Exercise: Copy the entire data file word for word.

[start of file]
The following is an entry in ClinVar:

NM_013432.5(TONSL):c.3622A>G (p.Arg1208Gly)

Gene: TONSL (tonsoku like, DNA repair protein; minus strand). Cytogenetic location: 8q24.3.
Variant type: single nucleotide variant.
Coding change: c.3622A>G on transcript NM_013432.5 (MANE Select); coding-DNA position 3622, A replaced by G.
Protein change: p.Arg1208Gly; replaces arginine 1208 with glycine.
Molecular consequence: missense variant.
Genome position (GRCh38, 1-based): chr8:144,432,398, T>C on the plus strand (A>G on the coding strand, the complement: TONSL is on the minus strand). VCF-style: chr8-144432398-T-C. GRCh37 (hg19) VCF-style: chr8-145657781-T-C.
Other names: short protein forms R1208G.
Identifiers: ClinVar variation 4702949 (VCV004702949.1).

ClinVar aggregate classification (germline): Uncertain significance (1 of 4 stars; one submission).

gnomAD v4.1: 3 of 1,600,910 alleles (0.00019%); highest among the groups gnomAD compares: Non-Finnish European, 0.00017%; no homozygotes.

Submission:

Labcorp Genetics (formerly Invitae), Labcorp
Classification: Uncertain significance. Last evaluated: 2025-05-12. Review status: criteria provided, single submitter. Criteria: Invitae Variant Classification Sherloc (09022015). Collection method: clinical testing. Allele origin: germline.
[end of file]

The following is an entry in ClinVar:

NM_013432.5(TONSL):c.3622A>G (p.Arg1208Gly)

Gene: TONSL (tonsoku like, DNA repair protein; minus strand). Cytogenetic location: 8q24.3.
Variant type: single nucleotide variant.
Coding change: c.3622A>G on transcript NM_013432.5 (MANE Select); coding-DNA position 3622, A replaced by G.
Protein change: p.Arg1208Gly; replaces arginine 1208 with glycine.
Molecular consequence: missense variant.
Genome position (GRCh38, 1-based): chr8:144,432,398, T>C on the plus strand (A>G on the coding strand, the complement: TONSL is on the minus strand). VCF-style: chr8-144432398-T-C. GRCh37 (hg19) VCF-style: chr8-145657781-T-C.
Other names: short protein forms R1208G.
Identifiers: ClinVar variation 4702949 (VCV004702949.1).

ClinVar aggregate classification (germline): Uncertain significance (1 of 4 stars; one submission).

gnomAD v4.1: 3 of 1,600,910 alleles (0.00019%); highest among the groups gnomAD compares: Non-Finnish European, 0.00017%; no homozygotes.

Submission:

Labcorp Genetics (formerly Invitae), Labcorp
Classification: Uncertain significance. Last evaluated: 2025-05-12. Review status: criteria provided, single submitter. Criteria: Invitae Variant Classification Sherloc (09022015). Collection method: clinical testing. Allele origin: germline.